Indices of stress in exercising horses fed diets containing varying amounts of omega-6 and omega-3 polyunsaturated fatty acids
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Dietary omega-3 polyunsaturated fatty acids have shown substantial benefits in humans including lowered serum cholesterol, blood pressure and indices of stress. The caloric and extracaloric benefits of feeding fat supplemented diets to performance horses are well documented (Webb et al., 1987; Meyers et al., 1989; Julen et al., 1995). However, omega-3 polyunsaturated fatty acids have not been studied to any great extent. This study was conducted to determine the efficacy of feeding omega-3 fatty acids on indices of stress and serum cholesterol in horses. Nine three- and four-year old horses were assigned to diet treatments according to sex, age and athletic ability. Concentrate diets consisted of: control (A), fatsupplemented diet with corn oil (B) and fat-supplemented diet with extruded/expelled soybean oil (C; N-3). Overall, heart rates were lower in horses fed the fat-supplemented diets compared to the control diet. On reining and cutting exercise days, heart rates were lower (P<.05) in horses fed fat-supplemented diets vs. the control diet. There were no differences (P>.05) in heart rates during exercise on reining and cutting days between horses fed the two fat-supplemented diets. Recovery heart rates following the SET from the end of exercise to 60 minutes recovery (R), were significantly quicker in horses fed diet C. Plasma cortisol concentrations were lowest in horses fed the soy oil-supplemented diet and highest in horses fed the corn oil-supplemented diet. Across treatments, plasma cortisol concentrations during the SET rose due to the onset of exercise and remained significantly higher (P<.05) than baseline during the SET. Serum cholesterol concentrations were higher in horses fed corn oil-supplemented diets than in the control or the soy oil-supplemented diets. There was no significant change (P>.05) in body weight between horses consuming these three diets. However, when compared to consuming diets B and C the horses fed diet A had higher (P<.05) concentrate intakes. There was no significant difference in hay intake (P>.05) between horses consuming the three diets.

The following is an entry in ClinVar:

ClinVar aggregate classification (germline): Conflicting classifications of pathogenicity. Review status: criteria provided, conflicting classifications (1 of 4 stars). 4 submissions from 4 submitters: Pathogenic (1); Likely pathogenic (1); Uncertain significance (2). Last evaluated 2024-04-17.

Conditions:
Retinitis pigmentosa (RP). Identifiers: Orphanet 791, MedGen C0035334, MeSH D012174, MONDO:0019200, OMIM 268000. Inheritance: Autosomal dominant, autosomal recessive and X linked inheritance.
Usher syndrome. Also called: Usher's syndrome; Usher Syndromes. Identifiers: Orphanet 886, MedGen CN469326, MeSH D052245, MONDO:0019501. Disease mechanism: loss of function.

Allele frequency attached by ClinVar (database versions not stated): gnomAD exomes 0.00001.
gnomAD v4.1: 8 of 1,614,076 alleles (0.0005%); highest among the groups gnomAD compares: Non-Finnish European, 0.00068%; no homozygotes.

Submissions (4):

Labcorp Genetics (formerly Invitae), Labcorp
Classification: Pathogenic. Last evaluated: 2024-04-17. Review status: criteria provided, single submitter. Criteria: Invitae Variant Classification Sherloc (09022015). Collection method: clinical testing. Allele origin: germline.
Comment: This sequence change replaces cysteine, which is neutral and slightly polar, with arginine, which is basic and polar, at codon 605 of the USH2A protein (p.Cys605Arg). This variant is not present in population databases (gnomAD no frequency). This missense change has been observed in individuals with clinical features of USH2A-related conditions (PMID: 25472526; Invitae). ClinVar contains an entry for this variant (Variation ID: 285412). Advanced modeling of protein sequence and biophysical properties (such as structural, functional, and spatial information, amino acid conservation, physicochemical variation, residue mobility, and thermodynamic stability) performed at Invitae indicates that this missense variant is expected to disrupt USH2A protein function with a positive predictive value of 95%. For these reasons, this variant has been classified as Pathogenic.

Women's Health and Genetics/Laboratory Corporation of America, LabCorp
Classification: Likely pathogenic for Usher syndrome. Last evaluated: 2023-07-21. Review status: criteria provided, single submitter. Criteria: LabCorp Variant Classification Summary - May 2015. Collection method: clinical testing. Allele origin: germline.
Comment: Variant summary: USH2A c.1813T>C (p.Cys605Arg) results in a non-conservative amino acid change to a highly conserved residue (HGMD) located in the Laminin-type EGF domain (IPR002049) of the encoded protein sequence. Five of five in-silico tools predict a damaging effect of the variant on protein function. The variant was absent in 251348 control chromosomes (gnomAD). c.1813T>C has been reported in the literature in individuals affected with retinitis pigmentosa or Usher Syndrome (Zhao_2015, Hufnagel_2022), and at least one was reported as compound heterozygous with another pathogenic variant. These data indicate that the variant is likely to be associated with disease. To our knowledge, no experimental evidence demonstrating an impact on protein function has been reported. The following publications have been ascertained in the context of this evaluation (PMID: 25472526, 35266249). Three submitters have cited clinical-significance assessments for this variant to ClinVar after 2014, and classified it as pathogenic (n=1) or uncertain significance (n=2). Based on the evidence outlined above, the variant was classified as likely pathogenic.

Howard, Alicia Dawn (2005). Indices of stress in exercising horses fed diets containing varying amounts of omega-6 and omega-3 polyunsaturated fatty acids. Master's thesis, Texas A&M University. Texas A&M University. Available electronically from